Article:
If you watch the movie "Gashole" you'll find an interview with a guy who did research for Shell in the 60s on cars that would get 100+ mpg just like in Cats post. Its not that we couldn't all be driving cars that get three and four times the mileage we get now, its just that the oil and gas industry wouldn't be getting its pound of flesh if we did.
  8. Petros
    Joined: Oct 2007
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    Petros Senior Member

    I have looked into this for many years. Both of those methods may cost you more to accomplish that any real savings. Also just dumping H2 in the intake will displace O2 and reduce the density of the intake air. Both of these could drop the efficiency of the engine. The EPA has tested a lot of such devices to see if it affect emissions, all they tested had no effect, some even reduced economy.

    Hydrogen is not bad fuel, very light and abundant everywhere, can be extracted from water, and put outs no pollution when burned, and no C02 either. If you can generate H2 with solar panels, and have it absorbed into a H2 storing material like iron hydroxide or titanium hydroxide, you can than safely carry it as a fuel in a vehicle to run the engine off of the H2. those these type of fuel cells are rather heavy it can be made to work. You can store H2 in regular pressure tank, but H2 will slowly leak through most steel, aluminum or composite materials, and it is very dangerous to have high pressure H2 stored in a car. Also a tank the size of your trunk might get you 50 miles. Not very practical. And when you run out and not near a sours of H2, you have to get a tow home.

    Propane is not a bad choice, we just bought some for our home system, 500 gallons at only about $2.16 a gallon delivered. It has about 10 percent less energy per gallon than gasoline, but it is still a good buy. IT also burns very clean, with slightly lower CO2 output. I can fill a smaller tank for a converted car from my household tank and never have to stop at a gas station again. And as a bonus I would not have to pay the hwy tax on it either since it was bought for home use (not exactly legal in most states, but there is no practical way to stop you).

    There are kits you can buy to convert either carburated engines or fuel injected engines to run on propane. Another advantage with propane is that if you run out when out on a drive, there are many places that sell propane for campers and fleet trucks. You can even get a 5 gallon tank from most Seven-Eleven stores (design the system to use the standard tanks and fittings and you can refill from any vendor).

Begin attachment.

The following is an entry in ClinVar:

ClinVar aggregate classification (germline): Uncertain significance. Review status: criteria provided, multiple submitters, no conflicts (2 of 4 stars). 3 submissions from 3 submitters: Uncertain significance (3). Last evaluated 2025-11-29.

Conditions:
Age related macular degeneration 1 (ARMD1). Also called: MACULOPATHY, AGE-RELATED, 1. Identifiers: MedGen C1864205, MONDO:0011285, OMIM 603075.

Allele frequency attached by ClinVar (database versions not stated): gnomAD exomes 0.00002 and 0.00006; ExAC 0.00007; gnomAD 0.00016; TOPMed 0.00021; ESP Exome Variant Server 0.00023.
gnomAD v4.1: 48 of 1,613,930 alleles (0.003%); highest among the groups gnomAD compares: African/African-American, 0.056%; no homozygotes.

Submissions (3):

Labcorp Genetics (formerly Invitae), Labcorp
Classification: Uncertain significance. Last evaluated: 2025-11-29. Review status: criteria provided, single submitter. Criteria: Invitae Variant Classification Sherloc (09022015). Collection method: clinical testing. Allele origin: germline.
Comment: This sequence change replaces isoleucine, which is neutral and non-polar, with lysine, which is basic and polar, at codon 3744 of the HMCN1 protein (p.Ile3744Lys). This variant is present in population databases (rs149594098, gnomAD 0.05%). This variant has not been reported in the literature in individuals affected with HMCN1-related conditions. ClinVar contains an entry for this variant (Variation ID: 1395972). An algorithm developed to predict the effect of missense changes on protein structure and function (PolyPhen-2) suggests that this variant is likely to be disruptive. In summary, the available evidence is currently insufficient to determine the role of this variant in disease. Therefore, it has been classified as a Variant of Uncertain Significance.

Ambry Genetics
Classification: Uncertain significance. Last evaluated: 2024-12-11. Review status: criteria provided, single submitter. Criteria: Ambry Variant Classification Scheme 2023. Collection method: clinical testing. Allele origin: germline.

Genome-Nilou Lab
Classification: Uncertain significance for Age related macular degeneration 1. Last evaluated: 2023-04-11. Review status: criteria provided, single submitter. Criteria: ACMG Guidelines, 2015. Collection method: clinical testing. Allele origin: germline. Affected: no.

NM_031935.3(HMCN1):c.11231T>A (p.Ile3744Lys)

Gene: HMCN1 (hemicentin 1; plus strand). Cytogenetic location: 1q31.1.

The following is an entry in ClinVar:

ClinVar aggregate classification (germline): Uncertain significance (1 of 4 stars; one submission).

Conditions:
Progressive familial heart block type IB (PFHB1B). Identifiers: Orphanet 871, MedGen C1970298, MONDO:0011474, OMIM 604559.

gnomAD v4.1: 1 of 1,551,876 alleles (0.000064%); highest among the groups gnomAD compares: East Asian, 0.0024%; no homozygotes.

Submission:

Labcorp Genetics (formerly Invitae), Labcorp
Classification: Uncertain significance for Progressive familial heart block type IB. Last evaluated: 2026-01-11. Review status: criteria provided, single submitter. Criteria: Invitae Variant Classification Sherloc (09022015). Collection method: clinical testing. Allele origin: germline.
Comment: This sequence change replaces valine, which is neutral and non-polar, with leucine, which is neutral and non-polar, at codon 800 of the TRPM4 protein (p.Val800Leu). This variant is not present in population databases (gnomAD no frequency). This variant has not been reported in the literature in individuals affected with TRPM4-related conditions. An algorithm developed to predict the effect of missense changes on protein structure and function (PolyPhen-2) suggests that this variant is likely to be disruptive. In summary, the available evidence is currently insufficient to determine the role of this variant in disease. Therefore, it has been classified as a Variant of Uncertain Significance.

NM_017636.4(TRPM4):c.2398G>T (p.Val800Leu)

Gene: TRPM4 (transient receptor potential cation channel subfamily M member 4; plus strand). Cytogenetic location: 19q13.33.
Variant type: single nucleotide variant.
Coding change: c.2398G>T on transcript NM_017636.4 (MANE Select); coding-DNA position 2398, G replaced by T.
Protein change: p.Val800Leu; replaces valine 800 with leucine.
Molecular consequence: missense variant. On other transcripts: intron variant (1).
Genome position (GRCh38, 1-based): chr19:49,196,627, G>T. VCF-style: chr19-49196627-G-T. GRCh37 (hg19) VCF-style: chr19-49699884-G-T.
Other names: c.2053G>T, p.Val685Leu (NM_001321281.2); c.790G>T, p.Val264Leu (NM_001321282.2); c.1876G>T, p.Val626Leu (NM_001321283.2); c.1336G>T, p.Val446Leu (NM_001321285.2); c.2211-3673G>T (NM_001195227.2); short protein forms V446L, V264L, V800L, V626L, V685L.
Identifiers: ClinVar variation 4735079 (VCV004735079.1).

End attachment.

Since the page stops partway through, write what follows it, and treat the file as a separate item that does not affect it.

If you wanted to go all out, propane has an octane rating of 116 (as compared to gasoline which at best is 92 for costly premium). This means if you rebuild your engine to run at 12 to 1 compression ratio, and strip off all the now unnecessary emissions controls off your car, you will recover the lost power and efficiency by converting to propane. Best to do this with a car over 25 years old, most states exempt older cars from emissions inspections and testing (but you have to check with your state). some also allow exemption for "alternative" or "experimental" fueled vehicle. But many states will charge you a hefty fee to making up for the fact you will not be paying gasoline taxes. So I think it is best just to use an older car and stay below the radar.

    I recently bought a large propane fuel tank, half full, with a gauge and the regulators, from a wrecking yard for only 25 cents (yes, 25 cents). They considered it a hazard and could not send it to the crusher, so they were just getting rid of it. There must be about $20 worth of propane in it. But now I have my tank, and just need a only car to experiment with.

    If you want to build large fermentation tanks you can brew your own ethanol, you could run a car on it. You would have to reprogram the fuel injection to use it, ethanol has about half the amount of energy per gallon as gasoline. So if you now get 26 miles per gallon, after you convert to pure ethanol you would get about 14 mpg after the conversion. Commercial ethanol cost twice as much as gasoline, so it is a bad buy. And it puts out more emissions than gasoline too, it is a stupid waste of resources that our government forces us to buy that crappy mix if ethanol and gasoline. All it does is make corn farmers rich, drives both food and gasoline costs up. They just had a better lobby group than the consumers.

    An alternative is go find the old Geo metros, and early honda CRX, rebuild them and customize the engines, strip out the extra weight, and you will get an honest 45-50 mpg with them.